TEGUCIGALPA (Reuters) - Hondurans spilled into the streets of the capital on Monday night, banging pots and pans and joining rebel police in defiance of a curfew imposed after a presidential election that was heavily criticized by the Organization of American States.
Some police officers abandoned their posts and joined carnival-like demonstrations that erupted across the city hours after night fell and the curfew was supposed to have begun.
A statement issued in the name of the National Police said the officers were upset with the government over a political crisis that was not their responsibility.
“Our people are sovereign,” said a member of the elite Cobra riot police, reading the statement. “We cannot confront and repress their rights.”
Authorities finished counting votes on Monday after a week of increasingly widespread criticism about the Nov. 26 election, with Organization of American States (OAS) lending credence to opposition claims the government manipulated the results to ensure a win.
“The tight margin, along with the irregularities, errors and systematic problems that have surrounded this election, does not allow the mission to be certain about the results,” said former Bolivian President Jorge Quiroga, heading the OAS election observation mission in the Central American country.
Electoral authorities said President Juan Orlando Hernandez won 42.98 percent of the vote, compared with opposition challenger Salvador Nasralla’s 41.39 percent, based on 99.96 percent of ballot boxes tallied.
However, authorities refrained from declaring a winner, with Nasralla’s center-left opposition Alliance demanding a wide recount of nearly a third of votes, a request backed by the OAS and European Union election observers.
Lending more support to that view, a leader of rebellious Cobra riot police told reporters the country wanted a vote-by-vote recount to clarify the results, and called on the armed forces to come out in support of the police protest.
The Alliance, which claims that results sheets from ballot boxes were altered, is expected to formally contest the results.
President Hernandez, who has been praised by the United States for his crackdown on street gangs, also refrained from calling himself the winner on Monday, despite claiming victory several times since the election.
“I make a call for peace, for brotherhood, for sanity, for national unity,” he told reporters.
In a striking sign of support for Hernandez, 49, the U.S. State Department cleared the way for Honduras to receive millions of dollars in U.S. aid two days after the election, certifying that the government has been fighting corruption and upholding human rights, a document seen by Reuters showed.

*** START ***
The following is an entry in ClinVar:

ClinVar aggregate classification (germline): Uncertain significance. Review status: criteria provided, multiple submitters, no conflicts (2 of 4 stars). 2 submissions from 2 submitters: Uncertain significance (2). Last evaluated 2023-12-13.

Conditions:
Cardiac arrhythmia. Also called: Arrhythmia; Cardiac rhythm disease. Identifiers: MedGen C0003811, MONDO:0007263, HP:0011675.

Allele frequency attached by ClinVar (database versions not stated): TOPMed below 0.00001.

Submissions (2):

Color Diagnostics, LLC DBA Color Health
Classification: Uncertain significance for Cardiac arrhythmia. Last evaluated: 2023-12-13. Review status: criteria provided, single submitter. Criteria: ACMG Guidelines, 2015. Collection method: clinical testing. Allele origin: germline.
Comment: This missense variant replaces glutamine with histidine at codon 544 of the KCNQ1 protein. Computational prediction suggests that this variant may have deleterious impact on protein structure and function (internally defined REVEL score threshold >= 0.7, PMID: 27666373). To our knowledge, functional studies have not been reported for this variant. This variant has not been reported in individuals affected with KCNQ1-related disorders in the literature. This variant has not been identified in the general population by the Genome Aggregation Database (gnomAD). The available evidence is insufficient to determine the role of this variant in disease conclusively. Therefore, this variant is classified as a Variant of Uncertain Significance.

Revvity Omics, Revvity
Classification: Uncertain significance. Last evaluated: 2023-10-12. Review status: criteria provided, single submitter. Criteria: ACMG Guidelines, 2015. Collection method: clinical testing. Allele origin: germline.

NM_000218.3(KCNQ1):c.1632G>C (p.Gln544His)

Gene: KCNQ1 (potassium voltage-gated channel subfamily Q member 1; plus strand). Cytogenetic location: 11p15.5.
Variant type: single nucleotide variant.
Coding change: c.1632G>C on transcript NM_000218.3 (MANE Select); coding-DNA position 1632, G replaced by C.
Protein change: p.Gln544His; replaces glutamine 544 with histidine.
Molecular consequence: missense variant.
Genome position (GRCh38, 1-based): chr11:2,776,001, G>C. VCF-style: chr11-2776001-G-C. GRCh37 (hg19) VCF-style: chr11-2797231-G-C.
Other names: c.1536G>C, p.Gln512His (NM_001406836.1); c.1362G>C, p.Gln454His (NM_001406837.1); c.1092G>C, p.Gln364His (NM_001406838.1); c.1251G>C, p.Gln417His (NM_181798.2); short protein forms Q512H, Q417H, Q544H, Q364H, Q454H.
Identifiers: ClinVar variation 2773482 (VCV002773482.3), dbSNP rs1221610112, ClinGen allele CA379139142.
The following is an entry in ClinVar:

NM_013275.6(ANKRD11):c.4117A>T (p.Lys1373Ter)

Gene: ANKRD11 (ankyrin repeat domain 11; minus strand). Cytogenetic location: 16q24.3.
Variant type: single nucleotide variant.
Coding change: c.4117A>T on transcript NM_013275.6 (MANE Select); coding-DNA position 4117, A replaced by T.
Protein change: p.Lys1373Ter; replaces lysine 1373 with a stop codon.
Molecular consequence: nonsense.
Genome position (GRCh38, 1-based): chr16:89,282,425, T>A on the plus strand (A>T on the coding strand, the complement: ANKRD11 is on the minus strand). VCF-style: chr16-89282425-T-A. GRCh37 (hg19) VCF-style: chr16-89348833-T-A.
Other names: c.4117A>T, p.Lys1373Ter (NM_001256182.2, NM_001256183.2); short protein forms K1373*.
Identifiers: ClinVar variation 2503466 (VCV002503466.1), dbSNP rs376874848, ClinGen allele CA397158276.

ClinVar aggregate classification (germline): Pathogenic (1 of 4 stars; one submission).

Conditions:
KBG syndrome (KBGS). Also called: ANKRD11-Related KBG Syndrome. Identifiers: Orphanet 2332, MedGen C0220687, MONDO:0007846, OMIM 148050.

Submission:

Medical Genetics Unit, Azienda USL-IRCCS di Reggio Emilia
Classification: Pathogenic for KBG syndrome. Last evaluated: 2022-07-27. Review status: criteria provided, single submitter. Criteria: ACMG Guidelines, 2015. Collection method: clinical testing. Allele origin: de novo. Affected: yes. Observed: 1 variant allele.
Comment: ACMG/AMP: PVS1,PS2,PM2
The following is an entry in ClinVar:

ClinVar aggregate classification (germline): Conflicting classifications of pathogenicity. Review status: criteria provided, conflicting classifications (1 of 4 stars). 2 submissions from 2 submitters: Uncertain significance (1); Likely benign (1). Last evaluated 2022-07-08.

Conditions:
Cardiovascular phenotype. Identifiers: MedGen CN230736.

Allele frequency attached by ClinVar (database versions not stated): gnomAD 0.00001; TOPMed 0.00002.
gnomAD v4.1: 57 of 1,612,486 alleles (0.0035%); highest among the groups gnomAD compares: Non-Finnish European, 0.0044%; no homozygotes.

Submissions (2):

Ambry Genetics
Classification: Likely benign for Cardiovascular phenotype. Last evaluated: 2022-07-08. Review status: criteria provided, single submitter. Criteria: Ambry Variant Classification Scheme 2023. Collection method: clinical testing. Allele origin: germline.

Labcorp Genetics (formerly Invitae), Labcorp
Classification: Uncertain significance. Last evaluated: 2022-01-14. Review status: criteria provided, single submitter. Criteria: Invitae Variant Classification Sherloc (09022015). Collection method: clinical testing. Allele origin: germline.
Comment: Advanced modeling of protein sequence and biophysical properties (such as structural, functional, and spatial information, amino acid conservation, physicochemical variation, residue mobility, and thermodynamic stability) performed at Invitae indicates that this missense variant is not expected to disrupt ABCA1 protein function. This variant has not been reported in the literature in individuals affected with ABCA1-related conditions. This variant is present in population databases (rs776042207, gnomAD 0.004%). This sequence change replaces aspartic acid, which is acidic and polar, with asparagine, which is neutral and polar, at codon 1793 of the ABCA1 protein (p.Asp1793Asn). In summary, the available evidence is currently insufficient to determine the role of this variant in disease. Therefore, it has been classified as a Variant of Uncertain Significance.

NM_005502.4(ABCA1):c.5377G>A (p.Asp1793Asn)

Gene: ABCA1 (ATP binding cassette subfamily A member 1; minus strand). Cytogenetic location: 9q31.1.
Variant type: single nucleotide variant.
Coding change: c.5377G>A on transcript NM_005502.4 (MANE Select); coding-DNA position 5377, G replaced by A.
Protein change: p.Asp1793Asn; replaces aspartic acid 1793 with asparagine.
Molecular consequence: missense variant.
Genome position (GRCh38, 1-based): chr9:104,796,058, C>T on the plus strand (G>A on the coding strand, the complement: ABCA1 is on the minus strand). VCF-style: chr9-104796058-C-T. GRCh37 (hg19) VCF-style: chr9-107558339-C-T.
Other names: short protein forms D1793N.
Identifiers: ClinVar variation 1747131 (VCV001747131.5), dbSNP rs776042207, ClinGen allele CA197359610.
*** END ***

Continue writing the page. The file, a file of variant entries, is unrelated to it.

The government was struggling to contain the fallout from the chaos on Monday evening.
Even former TV star Nasralla joined a crowd of boisterous supporters, jumping up and down in a tan suit while flashing peace signs and joining a chant of “the dictatorship will fall,” a video posted on Twitter showed.
The additional powers granted to the army and police including the nighttime curfew from Friday were intended to stem the protests and have led to more than a thousand arrests. Up to 12 people have been killed in the protests or during the curfew.
Tens of thousands peacefully took to the streets on Sunday in a show of force for the opposition.
The police revolt began when more than 200 members of the Cobras refused to carry on battling protesters, saying it was tantamount to taking sides. Nasralla has repeatedly called on the security forces to ignore orders.
“We are rebelling,” said one of the policemen, who covered his face in a ski mask and declined to give his name. “We call on all the police nationally to act with their conscience.”
They soon had the support of other units, with reports that their protests had spread to other cities.
The police also said they were angry about the death of two colleagues shot while they were enforcing the curfew on Sunday night, an attack a spokesman said was unrelated to the election protests.
Two civilian protesters were killed in the capital overnight, their relatives said, although authorities did not confirm the deaths.
The OAS called for peaceful protests, said politicians must not incite violence and that security forces must respect human rights.
Last week, at least three people were killed as soldiers broke up protesters’ blockades. One police source and local reports said five more had been shot dead in the north of the country on Friday. The deaths have not been confirmed by authorities.
Early last week, Nasralla, a 64-year-old former sportscaster and game show host, appeared set for an upset victory, gaining a five-point lead with more than half of the ballots tallied.
The counting process suddenly halted for more than a day and began leaning in favor of Hernandez after resuming.
Opposition leaders on Monday showed a sample of their own records of polling that did not match with the tribunal’s.
Venezuelan President Nicolas Maduro accused the United States of backing vote fraud in Honduras, while the U.S. embassy on Monday called for a “transparent, impartial, and opportune election result.”
Honduras struggles with violent drug gangs, one of world’s highest murder rates and endemic poverty, driving a tide of its people to migrate to the United States.
Additional reporting by Adriana Barrera and Daina Beth Solomon in Mexico City; Writing by Michael O'Boyle and Frank Jack Daniel; Editing by Andrew Hay and Mary Milliken